Black letter law is the law that is well established and widely seen as uncontroversial. In some regions of the world, lawyers can also use this term to refer to the case law that has become widely accepted. In legal discussions, when people use the term, they generally do so with the implication that the law in question is accepted and not open to argument, unlike other types of laws that may be more open to interpretation.
This legal term is one of many that are often given false origin. People often say that it is linked to a famous American text, Black's Law Dictionary, but this is not really the case. The term "black letter law" was presented in Supreme Court decisions almost 50 years before this dictionary was published. The term is probably a reference to the type of black font, a font family which was often used for legal texts, even after it had fallen out of favor elsewhere print.
Other terms that people can use to fall well established, properly horn book law and trite law. "Hornbook law" is a reference to simple, basic, generally accepted law that people learn early in their legal training. In all cases the terms that are used when people talk about laws that are generally considered pretty clear and not vague in nature. Many of these laws come from the common law, with hundreds of years of history behind them, and people without legal training are often at least vaguely familiar with them.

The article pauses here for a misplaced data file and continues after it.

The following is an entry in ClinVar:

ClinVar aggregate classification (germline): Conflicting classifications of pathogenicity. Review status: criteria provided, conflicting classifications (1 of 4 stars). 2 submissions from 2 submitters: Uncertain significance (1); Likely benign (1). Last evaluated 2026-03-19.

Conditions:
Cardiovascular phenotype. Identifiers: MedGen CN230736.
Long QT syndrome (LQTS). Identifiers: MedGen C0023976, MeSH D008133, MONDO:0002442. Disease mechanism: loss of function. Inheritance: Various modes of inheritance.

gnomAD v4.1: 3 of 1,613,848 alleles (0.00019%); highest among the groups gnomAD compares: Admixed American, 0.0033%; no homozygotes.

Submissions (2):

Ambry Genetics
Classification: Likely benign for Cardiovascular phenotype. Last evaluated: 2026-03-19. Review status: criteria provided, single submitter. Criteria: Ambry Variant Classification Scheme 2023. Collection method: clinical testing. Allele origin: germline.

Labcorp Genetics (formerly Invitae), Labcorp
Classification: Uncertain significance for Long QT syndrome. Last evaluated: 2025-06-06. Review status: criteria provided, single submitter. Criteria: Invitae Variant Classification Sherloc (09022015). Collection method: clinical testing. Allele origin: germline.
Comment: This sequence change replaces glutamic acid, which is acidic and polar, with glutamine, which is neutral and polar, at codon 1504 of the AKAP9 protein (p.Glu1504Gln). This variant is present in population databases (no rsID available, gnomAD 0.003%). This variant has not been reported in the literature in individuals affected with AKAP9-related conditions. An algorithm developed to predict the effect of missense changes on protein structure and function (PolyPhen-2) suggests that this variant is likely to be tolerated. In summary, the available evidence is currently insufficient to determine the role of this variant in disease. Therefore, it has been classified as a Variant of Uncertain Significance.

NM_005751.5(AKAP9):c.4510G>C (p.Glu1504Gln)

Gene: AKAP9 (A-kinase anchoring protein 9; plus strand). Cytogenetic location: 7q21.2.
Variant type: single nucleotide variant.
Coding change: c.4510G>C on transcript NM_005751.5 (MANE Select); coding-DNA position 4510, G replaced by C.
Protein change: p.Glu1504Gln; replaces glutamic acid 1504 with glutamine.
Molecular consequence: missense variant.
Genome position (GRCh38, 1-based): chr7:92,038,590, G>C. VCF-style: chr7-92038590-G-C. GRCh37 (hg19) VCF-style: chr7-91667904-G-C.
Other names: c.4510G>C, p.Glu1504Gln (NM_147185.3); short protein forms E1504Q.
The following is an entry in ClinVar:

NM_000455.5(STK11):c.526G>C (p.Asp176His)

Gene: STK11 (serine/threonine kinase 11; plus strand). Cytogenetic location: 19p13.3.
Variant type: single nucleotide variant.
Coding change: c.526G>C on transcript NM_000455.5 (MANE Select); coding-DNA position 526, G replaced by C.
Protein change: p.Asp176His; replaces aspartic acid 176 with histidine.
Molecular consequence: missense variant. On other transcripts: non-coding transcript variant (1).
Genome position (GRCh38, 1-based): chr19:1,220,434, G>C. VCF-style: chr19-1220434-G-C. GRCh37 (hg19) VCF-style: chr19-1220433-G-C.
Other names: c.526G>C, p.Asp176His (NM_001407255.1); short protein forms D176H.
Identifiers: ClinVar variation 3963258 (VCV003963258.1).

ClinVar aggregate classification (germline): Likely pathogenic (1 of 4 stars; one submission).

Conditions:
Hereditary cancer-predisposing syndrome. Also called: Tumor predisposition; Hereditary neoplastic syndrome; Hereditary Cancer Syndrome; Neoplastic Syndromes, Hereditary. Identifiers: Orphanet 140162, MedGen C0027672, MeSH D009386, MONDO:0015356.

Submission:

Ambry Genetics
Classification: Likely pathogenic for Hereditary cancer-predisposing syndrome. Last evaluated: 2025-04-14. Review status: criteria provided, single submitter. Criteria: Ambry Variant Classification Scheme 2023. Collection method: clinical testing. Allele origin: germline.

Since lawyers often in doubt, challenge and reinterpret the law as part of their work, it is important to distinguish black letter law of other types of law. As expected, there is some debate in the legal community about whether a law should be considered truly undisputed. In general, the older a law and often it is mounted in court and in legal treatises, the more likely it is to be evaluated as generally accepted.
Changing societies call for changing laws and differing interpretations of existing legal precedent. This is crucial for the functioning of the legal system, because it does not stagnate to continue. However, black letter law is often at the basis of the law, and to support it is used in the arguments of the different interpretations of the law. A lawyer could argue, for example, that a reading of related black letter law supports his or her interpretation of a special status.